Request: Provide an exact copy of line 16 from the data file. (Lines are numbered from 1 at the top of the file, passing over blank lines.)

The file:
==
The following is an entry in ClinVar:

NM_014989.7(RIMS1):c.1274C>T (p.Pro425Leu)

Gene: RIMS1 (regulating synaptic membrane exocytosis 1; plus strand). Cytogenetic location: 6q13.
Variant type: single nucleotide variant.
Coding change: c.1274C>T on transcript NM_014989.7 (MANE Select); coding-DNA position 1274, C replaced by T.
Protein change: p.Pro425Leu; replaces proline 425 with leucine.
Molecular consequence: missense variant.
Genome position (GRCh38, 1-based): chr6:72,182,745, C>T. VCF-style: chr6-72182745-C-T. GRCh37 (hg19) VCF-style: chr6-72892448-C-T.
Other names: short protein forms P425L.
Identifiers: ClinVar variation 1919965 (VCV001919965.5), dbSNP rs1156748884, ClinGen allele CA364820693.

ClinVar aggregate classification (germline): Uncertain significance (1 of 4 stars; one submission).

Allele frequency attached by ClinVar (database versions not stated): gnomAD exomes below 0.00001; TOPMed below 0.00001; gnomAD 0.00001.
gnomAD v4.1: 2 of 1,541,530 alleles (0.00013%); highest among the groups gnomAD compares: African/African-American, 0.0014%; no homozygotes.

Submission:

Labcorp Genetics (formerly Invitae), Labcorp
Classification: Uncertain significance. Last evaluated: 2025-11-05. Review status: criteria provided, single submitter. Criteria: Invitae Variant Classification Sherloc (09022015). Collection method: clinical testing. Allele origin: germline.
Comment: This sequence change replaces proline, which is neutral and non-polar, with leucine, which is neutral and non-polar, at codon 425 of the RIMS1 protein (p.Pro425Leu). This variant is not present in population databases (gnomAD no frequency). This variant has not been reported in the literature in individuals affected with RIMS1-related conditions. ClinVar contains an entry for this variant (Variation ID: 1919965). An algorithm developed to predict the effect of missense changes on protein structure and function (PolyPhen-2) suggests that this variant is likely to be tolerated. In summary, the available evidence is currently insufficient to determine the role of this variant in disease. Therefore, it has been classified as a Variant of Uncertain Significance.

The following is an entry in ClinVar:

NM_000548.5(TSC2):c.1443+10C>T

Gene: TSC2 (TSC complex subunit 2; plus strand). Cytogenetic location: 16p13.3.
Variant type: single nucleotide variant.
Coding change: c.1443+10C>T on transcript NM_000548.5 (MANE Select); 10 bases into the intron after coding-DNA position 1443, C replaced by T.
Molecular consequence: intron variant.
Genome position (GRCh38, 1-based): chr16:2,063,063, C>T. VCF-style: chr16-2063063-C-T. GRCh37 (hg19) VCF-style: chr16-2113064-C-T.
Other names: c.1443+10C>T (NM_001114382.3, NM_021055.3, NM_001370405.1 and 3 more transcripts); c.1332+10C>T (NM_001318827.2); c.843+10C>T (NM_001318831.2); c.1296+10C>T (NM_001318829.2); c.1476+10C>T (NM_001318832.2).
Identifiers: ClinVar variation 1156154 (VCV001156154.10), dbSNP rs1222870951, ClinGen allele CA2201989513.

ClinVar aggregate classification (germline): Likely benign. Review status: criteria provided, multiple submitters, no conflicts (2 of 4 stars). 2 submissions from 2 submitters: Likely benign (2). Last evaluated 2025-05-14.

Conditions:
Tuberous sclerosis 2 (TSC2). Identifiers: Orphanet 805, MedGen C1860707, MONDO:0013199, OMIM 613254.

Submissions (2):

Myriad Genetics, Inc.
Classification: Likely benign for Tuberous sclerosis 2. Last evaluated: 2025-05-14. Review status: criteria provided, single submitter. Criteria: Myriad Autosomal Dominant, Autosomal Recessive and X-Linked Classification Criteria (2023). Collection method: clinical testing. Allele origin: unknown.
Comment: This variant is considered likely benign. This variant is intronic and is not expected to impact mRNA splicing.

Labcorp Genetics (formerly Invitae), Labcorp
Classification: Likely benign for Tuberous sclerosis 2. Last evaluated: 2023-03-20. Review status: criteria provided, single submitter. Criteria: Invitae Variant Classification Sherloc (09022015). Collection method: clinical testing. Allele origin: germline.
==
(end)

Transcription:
Classification: Uncertain significance. Last evaluated: 2025-11-05. Review status: criteria provided, single submitter. Criteria: Invitae Variant Classification Sherloc (09022015). Collection method: clinical testing. Allele origin: germline.